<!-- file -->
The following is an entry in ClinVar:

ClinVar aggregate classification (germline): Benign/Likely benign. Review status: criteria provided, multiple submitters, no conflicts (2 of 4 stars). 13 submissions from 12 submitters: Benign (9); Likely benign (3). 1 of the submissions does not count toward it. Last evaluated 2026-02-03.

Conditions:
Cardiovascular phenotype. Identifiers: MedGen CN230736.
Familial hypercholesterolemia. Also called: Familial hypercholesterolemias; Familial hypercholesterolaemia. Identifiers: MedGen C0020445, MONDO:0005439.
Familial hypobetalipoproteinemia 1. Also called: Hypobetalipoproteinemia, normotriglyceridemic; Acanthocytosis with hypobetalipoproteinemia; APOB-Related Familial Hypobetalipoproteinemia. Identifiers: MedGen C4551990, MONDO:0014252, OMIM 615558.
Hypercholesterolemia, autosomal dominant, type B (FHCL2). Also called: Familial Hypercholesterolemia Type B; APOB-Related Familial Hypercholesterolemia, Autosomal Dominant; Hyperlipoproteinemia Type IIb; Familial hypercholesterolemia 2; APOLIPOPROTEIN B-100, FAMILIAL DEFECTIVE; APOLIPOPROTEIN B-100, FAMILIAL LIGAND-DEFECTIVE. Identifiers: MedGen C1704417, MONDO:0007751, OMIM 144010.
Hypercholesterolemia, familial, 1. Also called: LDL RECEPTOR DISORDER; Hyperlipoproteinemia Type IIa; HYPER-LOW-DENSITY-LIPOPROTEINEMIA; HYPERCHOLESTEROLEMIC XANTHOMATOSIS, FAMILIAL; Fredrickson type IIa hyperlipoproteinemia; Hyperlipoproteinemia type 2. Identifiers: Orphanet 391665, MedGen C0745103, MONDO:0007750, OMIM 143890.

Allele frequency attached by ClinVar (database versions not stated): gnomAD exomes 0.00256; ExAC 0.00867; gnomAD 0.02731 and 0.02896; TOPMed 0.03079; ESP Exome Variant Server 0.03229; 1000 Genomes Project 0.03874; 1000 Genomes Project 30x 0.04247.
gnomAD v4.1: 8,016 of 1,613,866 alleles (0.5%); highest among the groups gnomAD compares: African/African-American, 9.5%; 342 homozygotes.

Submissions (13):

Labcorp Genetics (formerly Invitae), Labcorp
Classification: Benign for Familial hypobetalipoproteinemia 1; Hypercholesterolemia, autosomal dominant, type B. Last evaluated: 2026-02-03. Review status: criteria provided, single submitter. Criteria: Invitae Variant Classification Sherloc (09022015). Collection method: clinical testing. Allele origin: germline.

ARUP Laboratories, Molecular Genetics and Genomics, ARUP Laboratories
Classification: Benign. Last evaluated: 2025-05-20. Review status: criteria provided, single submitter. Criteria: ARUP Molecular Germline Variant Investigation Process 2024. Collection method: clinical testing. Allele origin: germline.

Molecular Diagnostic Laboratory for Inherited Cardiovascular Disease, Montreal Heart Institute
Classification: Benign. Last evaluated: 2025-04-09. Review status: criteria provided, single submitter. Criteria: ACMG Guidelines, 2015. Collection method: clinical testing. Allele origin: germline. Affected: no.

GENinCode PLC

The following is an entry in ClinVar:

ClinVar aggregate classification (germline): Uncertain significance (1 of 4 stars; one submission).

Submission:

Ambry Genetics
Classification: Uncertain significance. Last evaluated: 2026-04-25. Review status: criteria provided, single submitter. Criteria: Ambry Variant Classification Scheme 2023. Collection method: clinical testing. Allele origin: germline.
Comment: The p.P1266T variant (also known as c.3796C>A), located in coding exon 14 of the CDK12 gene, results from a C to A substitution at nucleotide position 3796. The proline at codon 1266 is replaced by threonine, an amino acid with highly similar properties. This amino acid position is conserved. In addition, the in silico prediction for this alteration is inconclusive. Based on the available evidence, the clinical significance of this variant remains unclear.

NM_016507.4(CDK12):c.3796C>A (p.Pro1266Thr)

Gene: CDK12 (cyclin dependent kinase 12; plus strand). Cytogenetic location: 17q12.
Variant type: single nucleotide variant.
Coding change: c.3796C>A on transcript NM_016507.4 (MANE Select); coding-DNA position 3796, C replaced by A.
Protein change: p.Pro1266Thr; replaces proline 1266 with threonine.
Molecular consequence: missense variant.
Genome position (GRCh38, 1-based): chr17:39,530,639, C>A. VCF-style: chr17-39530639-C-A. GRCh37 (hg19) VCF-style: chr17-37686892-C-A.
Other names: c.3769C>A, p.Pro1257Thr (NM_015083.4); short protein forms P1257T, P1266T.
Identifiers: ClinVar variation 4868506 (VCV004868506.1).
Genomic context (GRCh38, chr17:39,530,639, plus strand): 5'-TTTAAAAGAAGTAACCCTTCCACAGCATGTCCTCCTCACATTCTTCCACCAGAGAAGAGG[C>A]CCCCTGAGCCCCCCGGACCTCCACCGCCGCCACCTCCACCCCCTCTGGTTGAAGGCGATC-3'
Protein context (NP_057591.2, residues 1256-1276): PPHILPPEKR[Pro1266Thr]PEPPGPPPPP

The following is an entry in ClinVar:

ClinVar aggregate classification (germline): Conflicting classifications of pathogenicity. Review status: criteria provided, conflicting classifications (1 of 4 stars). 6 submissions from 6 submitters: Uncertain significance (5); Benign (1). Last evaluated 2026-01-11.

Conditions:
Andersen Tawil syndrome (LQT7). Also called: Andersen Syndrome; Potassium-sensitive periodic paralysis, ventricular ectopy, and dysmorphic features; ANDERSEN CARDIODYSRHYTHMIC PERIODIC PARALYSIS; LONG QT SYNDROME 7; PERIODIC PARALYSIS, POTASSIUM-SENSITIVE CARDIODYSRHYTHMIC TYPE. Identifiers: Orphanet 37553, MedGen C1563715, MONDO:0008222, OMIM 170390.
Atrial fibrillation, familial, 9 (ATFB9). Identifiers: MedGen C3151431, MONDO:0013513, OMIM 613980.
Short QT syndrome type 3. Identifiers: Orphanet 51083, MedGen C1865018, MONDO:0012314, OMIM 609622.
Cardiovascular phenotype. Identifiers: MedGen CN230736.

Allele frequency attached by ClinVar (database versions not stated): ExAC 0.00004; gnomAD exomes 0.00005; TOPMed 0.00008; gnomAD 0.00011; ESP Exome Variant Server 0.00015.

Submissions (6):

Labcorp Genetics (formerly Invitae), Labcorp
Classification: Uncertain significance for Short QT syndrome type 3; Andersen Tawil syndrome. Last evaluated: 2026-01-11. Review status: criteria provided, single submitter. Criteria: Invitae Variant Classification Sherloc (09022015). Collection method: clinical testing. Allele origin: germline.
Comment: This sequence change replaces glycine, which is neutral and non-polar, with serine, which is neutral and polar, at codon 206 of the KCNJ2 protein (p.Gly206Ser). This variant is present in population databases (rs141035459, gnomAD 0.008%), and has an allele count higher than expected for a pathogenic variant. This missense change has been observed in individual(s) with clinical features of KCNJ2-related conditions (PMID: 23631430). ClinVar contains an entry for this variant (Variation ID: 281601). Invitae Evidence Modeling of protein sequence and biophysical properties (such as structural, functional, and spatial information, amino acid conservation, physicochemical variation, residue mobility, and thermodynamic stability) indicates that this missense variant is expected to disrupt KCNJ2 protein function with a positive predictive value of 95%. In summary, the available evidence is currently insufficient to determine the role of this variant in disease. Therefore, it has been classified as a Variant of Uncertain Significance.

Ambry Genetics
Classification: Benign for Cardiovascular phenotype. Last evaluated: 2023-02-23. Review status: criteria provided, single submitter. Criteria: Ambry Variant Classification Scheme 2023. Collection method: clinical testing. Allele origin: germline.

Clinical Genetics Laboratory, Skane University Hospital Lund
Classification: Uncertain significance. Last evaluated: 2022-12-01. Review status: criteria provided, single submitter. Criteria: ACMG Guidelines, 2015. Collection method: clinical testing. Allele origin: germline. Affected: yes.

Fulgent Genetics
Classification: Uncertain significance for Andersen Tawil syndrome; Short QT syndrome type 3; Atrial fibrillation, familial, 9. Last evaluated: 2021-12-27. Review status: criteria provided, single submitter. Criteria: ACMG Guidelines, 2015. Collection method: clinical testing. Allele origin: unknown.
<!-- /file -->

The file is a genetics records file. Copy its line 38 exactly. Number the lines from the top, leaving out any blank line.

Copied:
Conditions: